There are lots of ways to link twin names, from the obvious — sharing a first initial — to the so-subtle-it’s-nearly-invisible.  Here, we look at the seven major ways to link names for twins, with examples of specific names that work…..and a few that don’t.  Even if you’re not expecting twins but want to link your children’s names in some way, this is a good general guide to the possibilities.

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Twin Names, A to Z


A while back, we asked you to list your favorite names, one for a girl and one for a boy, from A to Z.

Now we’re inviting you to reprise that exercise, but with a pair of twin names for each letter.

You are welcome to mix it up: some girl-girl twin names, some boy pairs, and some girl-boy mixes.  Create pairs with clever matching themes or flow, if that’s your preference, or choices that are very distinct from one another and are connected mainly by their first initial.

The only rule is that each pair of twin names start with the same first letter.

So your list might read:

Alice & Arthur

Beatrice & Bridget

Cassius & Cicero

…..and so on.

Your turn!

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Twin Names: 8 Fresh Ways to Link


It’s always so disappointing to see the most popular twin names in the U.S.   The majority are connected in such obvious ways, or in several obvious ways at the same time.  They’ve got the same first initial, they rhyme or at least have a similar rhythm, they share a derivation and/or a meaning, they’re identical in style and/or popularity and/or image – and often they’ve got all those factors going on at once.

Dominant pairs include Jada and Jayden, Taylor and Tyler, Ella and Emma, London and Paris.

But we think you can do better, much better, and we’re going to help you.  The point is to find twin names that share a strong bond yet remain distinct individuals, just as you would wish for your children.   Some ideas for fresh links between names are below — you might want to use these for finding compatible sibling pairs too!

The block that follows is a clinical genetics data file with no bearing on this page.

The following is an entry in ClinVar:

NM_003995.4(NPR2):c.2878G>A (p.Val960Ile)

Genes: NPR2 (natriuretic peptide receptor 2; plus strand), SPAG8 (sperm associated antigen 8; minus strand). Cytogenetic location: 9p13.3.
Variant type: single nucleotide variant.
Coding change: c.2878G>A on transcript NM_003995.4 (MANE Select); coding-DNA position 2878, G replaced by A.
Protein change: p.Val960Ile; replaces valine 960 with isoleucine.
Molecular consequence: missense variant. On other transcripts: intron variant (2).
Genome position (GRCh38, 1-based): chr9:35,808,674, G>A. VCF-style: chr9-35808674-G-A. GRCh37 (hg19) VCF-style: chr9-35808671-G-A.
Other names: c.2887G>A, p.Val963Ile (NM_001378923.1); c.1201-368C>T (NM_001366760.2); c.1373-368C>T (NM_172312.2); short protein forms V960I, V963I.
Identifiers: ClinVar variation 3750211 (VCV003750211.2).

Same first initial, different sound

Connecting twin names by using the same first initial may feel like the easiest and, let’s face it, most predictable and boring way to link.

But you can give the powerful initial connection a fresh twist by choosing names that share the initial but sound different.  Some first initials accommodate this idea better than others.  A few examples:

Cybele and Clio

Genevieve and Garrett

Imogen and Isla

Patrick and Philip

If you want to use a first initial that sounds the same no matter what, at least vary the second letter to give the overall sound of each name a distinct feel.  Examples:

David and Drew

Mabel and Murray

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One of our favorite twin names blogs ever was on distinct names that had shared meanings: Esme and Imogen, which both mean beloved, for instance, or Asher and Felix, which mean happy.

So we’ve decided to reprise the idea with a whole raft of new pairs of twin names.   As before, the idea is to choose names that are compatible yet clearly individual — no shared first initials or other overly-obvious links — yet that are joined in a more subtle way by a common meaning.

In the girl-boy pairs below, the girl’s name goes first as per Nameberry style; in single-gender pairs, the names are organized alphabetically.

Anoush and Eulalia – sweet

Balthasar and Rex – king

Celeste and Juno  – heaven